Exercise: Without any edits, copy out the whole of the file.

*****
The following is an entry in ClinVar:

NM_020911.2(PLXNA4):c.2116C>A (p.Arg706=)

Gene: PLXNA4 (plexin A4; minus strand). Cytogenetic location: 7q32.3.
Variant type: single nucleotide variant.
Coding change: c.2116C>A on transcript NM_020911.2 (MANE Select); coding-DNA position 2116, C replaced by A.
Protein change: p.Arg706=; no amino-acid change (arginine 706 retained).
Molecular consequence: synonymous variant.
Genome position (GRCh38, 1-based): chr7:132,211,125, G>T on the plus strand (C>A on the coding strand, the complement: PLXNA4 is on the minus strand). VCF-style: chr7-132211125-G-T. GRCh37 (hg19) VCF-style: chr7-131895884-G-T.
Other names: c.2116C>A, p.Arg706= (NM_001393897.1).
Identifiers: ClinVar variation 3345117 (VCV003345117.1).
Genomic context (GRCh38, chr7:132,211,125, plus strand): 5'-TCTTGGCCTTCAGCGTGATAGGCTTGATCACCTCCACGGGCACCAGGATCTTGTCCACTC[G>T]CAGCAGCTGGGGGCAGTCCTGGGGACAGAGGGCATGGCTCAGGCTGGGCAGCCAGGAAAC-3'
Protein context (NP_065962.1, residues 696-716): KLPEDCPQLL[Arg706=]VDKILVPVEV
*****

The following is an entry in ClinVar:

NM_020911.2(PLXNA4):c.2116C>A (p.Arg706=)

Gene: PLXNA4 (plexin A4; minus strand). Cytogenetic location: 7q32.3.
Variant type: single nucleotide variant.
Coding change: c.2116C>A on transcript NM_020911.2 (MANE Select); coding-DNA position 2116, C replaced by A.
Protein change: p.Arg706=; no amino-acid change (arginine 706 retained).
Molecular consequence: synonymous variant.
Genome position (GRCh38, 1-based): chr7:132,211,125, G>T on the plus strand (C>A on the coding strand, the complement: PLXNA4 is on the minus strand). VCF-style: chr7-132211125-G-T. GRCh37 (hg19) VCF-style: chr7-131895884-G-T.
Other names: c.2116C>A, p.Arg706= (NM_001393897.1).
Identifiers: ClinVar variation 3345117 (VCV003345117.1).
Genomic context (GRCh38, chr7:132,211,125, plus strand): 5'-TCTTGGCCTTCAGCGTGATAGGCTTGATCACCTCCACGGGCACCAGGATCTTGTCCACTC[G>T]CAGCAGCTGGGGGCAGTCCTGGGGACAGAGGGCATGGCTCAGGCTGGGCAGCCAGGAAAC-3'
Protein context (NP_065962.1, residues 696-716): KLPEDCPQLL[Arg706=]VDKILVPVEV